Thursday, June 01, 2006

Leave that kid alone!

Today's nominee for the preemie experience 'banned word' list has got to be "roller coaster." If I hear ONE MORE NURSE tell me that Woody's on a roller coaster and that sometimes they have good days and sometimes they have bad days...

Better just leave my threats vague, I guess. I understand that there are nurses that actually READ this, so lest Woody have someone spit in his IV bag, I'll just refrain from being too surly.

Anyway, Woody's had a bad day. Actually, he's running on a bad 36 hours or so. His respiration issues keep getting worse, and when we came into the hospital this morning we learned that he had essentially stopped making urine, which a consensus of health care professionals agrees is a Bad Thing. The real trick that this presents is a clash between competing health care objectives: keeping track of his issues, and letting him rest. I am a firm believer at this point that Woody needs to be left alone as much as possible, because he clearly reacts poorly to unnecessary (hell, even necessary) handling. But ever since he had his art line pulled last Friday he has needed a poke every time he has a test ordered. The worse he gets, the more pokes he needs. Add that to x-rays to check his lungs and his vent tube placement, ultrasounds on his kidneys, and temperature checks and stethoscope readings, well, it seems like he almost never gets a chance to be left alone.

The worst for me are the blood gas readings. These are the blood tests by which they test for blood pH and dissolved CO2. Critical? Absolutely. But accurate? Well... that is another kettle of fish entirely. The more Woody gets poked, prodded, harassed, bullyragged, and spindled, the more he fights against the ventilator, de-sats his blood oxygen, and generally performs poorly. When I was checking on him at lunch the health care professionals decided to take his blood gases at the end of (I swear I am not making this up) an hour and a half of solid "care" (i.e., messing with him). How, I ask, do you expect to get an accurate reading of his blood gas levels after an hour and a half of him fighting the ventilator, de-satting, and holding his breath?

The worst part is that there is really no other option. Without these blood tests, they can't tell if he is getting better or worse in several critical respects. If his potassium continues to rise, for example, it can hit such a critical level that it stops his heart. If his CO2 levels are too high consistently, not only does that demonstrate that he has other problems, but it can cause brain damage. So my frustrations on him not getting left alone are undoubtedly shared by the nurses giving him these cares, but are overriden by the bigger concern of needing to monitor.

Anyway, as is usual, I don't post on bad days until I wind up with some good news to counterbalance it. So I think we hit bottom around 2 when they decided to switch his ventilator back to the dreaded oscillator. After that point, his oxygen percentage required to keep him in the right saturation levels dropped dramatically, he started peeing again*, and subsequent blood tests (grr) have shown huge improvement.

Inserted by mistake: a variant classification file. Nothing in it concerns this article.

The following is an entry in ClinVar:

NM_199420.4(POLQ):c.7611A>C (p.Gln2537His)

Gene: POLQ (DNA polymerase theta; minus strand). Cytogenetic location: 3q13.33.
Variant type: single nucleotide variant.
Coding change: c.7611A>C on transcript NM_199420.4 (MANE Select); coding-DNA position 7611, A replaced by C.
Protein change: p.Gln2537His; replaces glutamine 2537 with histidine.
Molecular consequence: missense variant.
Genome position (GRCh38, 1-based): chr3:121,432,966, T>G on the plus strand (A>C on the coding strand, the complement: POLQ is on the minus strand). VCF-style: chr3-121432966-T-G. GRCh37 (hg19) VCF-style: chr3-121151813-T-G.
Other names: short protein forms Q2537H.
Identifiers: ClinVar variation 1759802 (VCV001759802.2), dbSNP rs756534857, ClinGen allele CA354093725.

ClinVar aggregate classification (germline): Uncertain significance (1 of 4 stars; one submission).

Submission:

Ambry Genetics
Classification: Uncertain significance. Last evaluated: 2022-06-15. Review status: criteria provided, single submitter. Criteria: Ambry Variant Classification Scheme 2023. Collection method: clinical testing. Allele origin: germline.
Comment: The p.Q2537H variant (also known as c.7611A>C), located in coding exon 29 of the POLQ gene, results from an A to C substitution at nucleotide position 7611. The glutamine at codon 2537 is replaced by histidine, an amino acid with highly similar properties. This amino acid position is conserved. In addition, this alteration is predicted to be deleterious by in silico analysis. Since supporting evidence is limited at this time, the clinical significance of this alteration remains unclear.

On deck for tomorrow: Woody will be evaluated for suitability of installing a stent out of his chest to do no-poke blood draws. The advantage is obvious. The disadvantage is that it will require a minor surgery to put it in. On the whole, though, I am not so naive as to think he's getting out of this hospital without some kind of surgery.**

Additionally, although he is producing urine again, the kidney ultrasound shows that he's retaining extra fluid there. The doctors don't know yet whether this is a cause or an effect of the recent distress, so he will be monitored (poked, spindled, bullyragged) until that goes away.

Finally, the ultrasound also reveals a blood clot in his aorta. This is not in a place that is doing him any harm, we don't think, but will require monitoring (etc., etc.). The doctors do not seem that worried about it, but it will require vigilence.

*Back when Woody was first getting feedings, mom was talking of the need to 'pray for poop.' Now we gotta pray for pee? I don't know if God has the same scatalogical preoccupations as my mother, but it can't hurt, I guess.

**The hernias, for example, are already on the far-off agenda.

3 Comments:

At 7:19 AM, Anonymous Anonymous said...

Thinking about little Woody today. I have been wondering why more of these blood tests couldn't be bypassed by measuring gas content in the breath. Maybe the accuracy doesn't pass muster yet.

Anyway, chins up. Have a virtual burrito on me.

Kevin

 
At 7:45 AM, Blogger Nathan said...

The breath tests are currently under development, say the professionals. The more they can get information without sticking the better. It's pretty impressive, though, that they can tell O2 saturation levels through the optical sensor, which they couldn't do with any accuracy two decades ago, and the blood gas tests they do now only require .3 of a cc, instead of 2 or 3 ccs of blood. This is really impressive, especially if you consider that when Woody gets a transfusion he gets about 12 ccs.

 
At 4:01 PM, Anonymous Aunt Susan said...

Wow, you are so great about understanding all of the crazy stuff going on with Woody...At the same time, it seems you are able to be rational and deal with it. I don't know how you are holding up, but your hair looks great!! (anything to make you smile) love and prayers to you and maggie. aunt susan

 

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